Trusted Traveler Programs Grow
The slow-developing program to give expedited passage at airport security to trusted travelers who pay a fee is finally gaining traction, reports USA Today.
More than five years after it was proposed following the 9/11 terrorism, trusted traveler programs are operating at six airports. Five more airports in recent weeks have signed with a private partner to operate the government’s Registered Traveler program.
And at least four others — Washington Dulles, Reagan Washington National, Denver and San Francisco — say they are shopping for partners to run their Registered Traveler programs.
“We’re pleased there are some competitors anticipated in the marketplace,” says Bill Connors, executive director of the National Business Travel Association, Alexandria, Va., which supports the program. “More choice, the better,” he told USA Today.
The Registered Traveler program allows certain airline passengers, for an annual membership fee, to quickly go through a separate airport security lane. Customers must pass a government background check and submit biometric information such as fingerprints or an iris scan to be read by an electronic device at the gate.
The Transportation Security Administration has given five companies at least preliminary approval to manage the program for airports. It requires that the members of one program be allowed to use others’ lanes.
The program at Jacksonville by Vigilant Solutions gives subscribers expedited passage but has yet to use biometric identification at its checkpoint. The company says it is moving in that direction and expects this year to have pre-screening and biometric verification.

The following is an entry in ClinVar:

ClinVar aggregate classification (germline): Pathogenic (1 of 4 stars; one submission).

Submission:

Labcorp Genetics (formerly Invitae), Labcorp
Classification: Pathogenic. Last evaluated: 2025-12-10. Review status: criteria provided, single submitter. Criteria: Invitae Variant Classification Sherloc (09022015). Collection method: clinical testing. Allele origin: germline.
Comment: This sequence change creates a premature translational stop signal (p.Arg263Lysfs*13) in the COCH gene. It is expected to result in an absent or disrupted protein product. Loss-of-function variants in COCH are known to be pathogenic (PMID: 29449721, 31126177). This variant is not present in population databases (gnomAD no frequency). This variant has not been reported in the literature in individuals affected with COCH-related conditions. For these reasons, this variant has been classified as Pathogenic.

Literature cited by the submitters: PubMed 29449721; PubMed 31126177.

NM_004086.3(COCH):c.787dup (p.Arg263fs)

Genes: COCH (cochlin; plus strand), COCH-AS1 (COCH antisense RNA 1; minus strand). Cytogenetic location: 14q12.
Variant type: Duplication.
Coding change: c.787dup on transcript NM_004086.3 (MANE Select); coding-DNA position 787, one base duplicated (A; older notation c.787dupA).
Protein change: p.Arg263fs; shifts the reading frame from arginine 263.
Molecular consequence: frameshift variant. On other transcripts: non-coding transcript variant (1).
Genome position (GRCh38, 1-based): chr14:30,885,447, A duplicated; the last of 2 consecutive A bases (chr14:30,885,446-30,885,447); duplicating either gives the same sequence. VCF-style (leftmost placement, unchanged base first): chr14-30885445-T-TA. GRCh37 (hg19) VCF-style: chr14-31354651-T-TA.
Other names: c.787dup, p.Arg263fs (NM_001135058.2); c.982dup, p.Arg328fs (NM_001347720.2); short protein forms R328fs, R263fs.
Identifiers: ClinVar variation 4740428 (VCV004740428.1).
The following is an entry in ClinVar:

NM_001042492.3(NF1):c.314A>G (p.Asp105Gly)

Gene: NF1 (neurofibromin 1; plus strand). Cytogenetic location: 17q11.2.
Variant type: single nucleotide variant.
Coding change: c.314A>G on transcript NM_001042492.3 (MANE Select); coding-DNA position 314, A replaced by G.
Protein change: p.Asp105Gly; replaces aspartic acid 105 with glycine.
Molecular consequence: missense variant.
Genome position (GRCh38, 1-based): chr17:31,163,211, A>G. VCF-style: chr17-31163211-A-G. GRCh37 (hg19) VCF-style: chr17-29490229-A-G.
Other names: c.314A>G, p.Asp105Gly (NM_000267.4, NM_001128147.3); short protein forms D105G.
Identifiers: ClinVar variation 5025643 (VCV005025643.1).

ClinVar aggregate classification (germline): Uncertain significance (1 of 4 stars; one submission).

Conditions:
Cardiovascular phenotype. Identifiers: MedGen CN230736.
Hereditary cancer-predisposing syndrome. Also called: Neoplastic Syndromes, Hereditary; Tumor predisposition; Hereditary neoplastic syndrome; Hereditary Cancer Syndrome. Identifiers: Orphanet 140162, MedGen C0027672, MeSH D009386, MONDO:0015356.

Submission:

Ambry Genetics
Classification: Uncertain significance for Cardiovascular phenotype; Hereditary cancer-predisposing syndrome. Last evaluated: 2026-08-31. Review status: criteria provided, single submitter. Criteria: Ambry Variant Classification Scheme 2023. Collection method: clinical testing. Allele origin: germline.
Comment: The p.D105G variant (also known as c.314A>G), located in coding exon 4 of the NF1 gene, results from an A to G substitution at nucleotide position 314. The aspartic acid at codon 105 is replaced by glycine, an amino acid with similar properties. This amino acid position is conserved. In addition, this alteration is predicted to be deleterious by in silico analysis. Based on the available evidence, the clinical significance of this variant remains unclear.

Vigilant Solutions, Jacksonville Beach, Fla., a radio frequency technology firm, calls its program the Preferred Traveler Program. For $149 a year, its members can go directly to a speedy check-in lane at Jacksonville that is also used by flight crews.
They cannot yet use their card at other airports that have a Registered Traveler program. But Julie Venditti, Vigilant’s chief technology officer, says that will change once its program gets fully certified by TSA as a Registered Traveler program.
Unisys, a security technology company based in Blue Bell, Pa., targeted May 15 to roll out its Registered Traveler program, RTGo, at its first airport, Reno/Tahoe International. It has pre-enrolled about 100 customers.
FLO, a subsidiary of biometrics technology firm Saflink in Kirkland, Wash., signed its first airport customer, Huntsville, Ala., in March.